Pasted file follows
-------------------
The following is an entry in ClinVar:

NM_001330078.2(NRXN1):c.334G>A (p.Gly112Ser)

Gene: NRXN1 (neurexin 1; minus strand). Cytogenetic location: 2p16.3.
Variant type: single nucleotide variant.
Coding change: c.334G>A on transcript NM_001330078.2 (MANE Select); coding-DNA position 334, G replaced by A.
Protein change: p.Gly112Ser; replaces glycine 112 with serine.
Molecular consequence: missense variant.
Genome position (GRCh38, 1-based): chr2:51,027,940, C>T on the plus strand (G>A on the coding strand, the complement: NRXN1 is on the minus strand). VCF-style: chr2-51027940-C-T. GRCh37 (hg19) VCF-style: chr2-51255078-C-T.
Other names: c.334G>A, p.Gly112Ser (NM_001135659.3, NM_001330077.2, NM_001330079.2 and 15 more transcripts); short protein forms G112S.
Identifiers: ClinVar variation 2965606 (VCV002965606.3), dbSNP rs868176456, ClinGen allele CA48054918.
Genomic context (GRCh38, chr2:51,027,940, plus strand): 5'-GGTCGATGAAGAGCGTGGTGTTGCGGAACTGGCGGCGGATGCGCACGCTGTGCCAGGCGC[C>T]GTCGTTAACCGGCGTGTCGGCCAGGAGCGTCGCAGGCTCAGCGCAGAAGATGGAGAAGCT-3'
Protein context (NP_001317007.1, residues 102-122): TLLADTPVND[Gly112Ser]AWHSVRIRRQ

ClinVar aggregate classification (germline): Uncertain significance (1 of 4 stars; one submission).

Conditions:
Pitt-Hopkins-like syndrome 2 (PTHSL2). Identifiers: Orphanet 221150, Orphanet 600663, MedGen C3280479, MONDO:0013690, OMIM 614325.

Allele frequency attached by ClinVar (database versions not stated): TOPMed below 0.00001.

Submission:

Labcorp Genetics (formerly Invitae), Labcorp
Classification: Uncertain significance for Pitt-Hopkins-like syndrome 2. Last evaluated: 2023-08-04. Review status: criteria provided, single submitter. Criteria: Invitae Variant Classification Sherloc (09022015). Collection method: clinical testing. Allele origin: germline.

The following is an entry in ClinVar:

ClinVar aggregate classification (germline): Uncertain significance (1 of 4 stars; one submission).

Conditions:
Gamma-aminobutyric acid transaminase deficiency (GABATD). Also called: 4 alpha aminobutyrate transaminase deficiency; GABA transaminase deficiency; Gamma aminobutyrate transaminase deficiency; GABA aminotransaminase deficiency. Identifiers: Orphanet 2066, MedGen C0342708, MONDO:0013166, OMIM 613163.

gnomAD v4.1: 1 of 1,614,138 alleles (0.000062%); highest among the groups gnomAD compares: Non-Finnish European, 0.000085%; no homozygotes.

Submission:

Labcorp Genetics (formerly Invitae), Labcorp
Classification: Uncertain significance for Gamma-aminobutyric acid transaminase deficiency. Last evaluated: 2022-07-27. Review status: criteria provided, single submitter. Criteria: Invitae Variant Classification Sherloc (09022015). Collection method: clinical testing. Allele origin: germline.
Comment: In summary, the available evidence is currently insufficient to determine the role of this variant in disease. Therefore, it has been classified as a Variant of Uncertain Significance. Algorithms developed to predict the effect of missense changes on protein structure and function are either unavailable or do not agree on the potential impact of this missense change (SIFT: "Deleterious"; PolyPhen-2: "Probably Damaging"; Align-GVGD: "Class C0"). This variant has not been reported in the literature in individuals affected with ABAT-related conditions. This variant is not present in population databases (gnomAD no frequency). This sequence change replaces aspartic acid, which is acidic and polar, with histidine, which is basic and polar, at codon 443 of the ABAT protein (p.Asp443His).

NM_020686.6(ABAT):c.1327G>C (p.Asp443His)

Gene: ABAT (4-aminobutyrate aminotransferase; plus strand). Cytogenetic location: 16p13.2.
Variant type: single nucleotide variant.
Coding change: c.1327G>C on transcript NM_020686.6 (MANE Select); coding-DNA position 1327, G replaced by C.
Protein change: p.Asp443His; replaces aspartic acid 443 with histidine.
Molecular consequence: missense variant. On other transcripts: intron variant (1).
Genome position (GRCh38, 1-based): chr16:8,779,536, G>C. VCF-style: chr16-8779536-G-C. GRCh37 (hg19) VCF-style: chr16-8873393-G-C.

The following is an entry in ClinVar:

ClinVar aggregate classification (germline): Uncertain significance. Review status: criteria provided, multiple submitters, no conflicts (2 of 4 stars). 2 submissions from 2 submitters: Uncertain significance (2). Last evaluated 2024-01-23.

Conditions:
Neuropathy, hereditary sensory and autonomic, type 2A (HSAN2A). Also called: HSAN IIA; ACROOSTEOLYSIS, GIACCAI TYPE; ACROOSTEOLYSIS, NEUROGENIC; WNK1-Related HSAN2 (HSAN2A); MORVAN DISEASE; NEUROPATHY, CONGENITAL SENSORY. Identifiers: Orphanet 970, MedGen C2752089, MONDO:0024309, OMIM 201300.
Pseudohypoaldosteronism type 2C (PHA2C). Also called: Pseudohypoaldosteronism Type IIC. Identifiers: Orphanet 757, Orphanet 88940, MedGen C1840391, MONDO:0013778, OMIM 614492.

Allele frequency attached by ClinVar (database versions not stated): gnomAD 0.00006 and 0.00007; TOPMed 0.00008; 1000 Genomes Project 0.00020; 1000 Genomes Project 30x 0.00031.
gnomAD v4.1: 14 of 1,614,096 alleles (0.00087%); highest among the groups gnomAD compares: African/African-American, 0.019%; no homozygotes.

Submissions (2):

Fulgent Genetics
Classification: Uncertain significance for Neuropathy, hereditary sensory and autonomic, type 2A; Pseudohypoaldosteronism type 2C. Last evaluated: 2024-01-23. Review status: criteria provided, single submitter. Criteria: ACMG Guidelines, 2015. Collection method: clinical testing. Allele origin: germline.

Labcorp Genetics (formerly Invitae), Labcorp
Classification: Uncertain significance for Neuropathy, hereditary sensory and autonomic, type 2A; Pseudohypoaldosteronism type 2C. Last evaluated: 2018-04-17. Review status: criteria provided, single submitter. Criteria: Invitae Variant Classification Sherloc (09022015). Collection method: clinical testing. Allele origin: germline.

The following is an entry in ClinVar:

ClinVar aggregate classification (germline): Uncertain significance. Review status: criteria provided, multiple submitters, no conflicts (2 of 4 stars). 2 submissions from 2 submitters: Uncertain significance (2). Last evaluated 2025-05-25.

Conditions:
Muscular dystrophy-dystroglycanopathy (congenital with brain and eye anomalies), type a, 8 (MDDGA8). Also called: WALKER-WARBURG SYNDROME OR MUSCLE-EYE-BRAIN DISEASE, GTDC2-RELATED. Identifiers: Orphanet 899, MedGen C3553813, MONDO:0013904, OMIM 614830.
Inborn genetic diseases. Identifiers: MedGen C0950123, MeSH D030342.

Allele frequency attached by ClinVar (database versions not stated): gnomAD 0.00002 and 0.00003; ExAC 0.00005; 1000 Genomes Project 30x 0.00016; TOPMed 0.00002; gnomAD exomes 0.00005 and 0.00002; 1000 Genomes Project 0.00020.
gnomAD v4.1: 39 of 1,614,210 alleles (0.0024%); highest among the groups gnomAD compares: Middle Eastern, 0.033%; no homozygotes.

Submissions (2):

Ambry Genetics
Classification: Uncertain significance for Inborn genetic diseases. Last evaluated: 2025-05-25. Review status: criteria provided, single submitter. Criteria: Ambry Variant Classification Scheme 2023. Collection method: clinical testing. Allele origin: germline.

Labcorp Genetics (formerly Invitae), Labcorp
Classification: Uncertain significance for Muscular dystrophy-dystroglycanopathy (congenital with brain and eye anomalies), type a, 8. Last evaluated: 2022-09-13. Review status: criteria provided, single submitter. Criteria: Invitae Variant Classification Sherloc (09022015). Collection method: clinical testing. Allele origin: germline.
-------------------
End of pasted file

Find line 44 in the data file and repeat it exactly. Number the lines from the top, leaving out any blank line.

Fulgent Genetics